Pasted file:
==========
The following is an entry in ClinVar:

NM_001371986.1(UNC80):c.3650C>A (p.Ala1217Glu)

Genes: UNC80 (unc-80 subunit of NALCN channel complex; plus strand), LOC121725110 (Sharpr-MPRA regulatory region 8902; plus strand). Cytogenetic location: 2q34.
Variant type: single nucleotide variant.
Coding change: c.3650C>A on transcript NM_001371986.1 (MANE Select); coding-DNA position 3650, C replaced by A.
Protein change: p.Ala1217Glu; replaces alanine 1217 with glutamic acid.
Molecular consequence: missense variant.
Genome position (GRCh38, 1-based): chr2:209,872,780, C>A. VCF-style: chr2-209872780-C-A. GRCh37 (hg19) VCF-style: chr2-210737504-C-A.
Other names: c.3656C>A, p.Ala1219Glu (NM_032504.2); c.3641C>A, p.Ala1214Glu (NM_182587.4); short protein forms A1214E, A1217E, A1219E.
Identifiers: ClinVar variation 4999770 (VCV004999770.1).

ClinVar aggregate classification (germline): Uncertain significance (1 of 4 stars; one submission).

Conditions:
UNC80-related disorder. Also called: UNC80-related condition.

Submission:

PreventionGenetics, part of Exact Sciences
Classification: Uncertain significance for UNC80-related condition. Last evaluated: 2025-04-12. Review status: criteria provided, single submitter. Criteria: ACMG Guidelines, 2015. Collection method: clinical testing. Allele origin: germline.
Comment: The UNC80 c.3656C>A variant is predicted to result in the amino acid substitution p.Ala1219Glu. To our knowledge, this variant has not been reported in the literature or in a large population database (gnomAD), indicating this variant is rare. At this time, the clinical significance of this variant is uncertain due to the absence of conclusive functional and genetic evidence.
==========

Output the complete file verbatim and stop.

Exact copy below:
The following is an entry in ClinVar:

NM_001371986.1(UNC80):c.3650C>A (p.Ala1217Glu)

Genes: UNC80 (unc-80 subunit of NALCN channel complex; plus strand), LOC121725110 (Sharpr-MPRA regulatory region 8902; plus strand). Cytogenetic location: 2q34.
Variant type: single nucleotide variant.
Coding change: c.3650C>A on transcript NM_001371986.1 (MANE Select); coding-DNA position 3650, C replaced by A.
Protein change: p.Ala1217Glu; replaces alanine 1217 with glutamic acid.
Molecular consequence: missense variant.
Genome position (GRCh38, 1-based): chr2:209,872,780, C>A. VCF-style: chr2-209872780-C-A. GRCh37 (hg19) VCF-style: chr2-210737504-C-A.
Other names: c.3656C>A, p.Ala1219Glu (NM_032504.2); c.3641C>A, p.Ala1214Glu (NM_182587.4); short protein forms A1214E, A1217E, A1219E.
Identifiers: ClinVar variation 4999770 (VCV004999770.1).

ClinVar aggregate classification (germline): Uncertain significance (1 of 4 stars; one submission).

Conditions:
UNC80-related disorder. Also called: UNC80-related condition.

Submission:

PreventionGenetics, part of Exact Sciences
Classification: Uncertain significance for UNC80-related condition. Last evaluated: 2025-04-12. Review status: criteria provided, single submitter. Criteria: ACMG Guidelines, 2015. Collection method: clinical testing. Allele origin: germline.
Comment: The UNC80 c.3656C>A variant is predicted to result in the amino acid substitution p.Ala1219Glu. To our knowledge, this variant has not been reported in the literature or in a large population database (gnomAD), indicating this variant is rare. At this time, the clinical significance of this variant is uncertain due to the absence of conclusive functional and genetic evidence.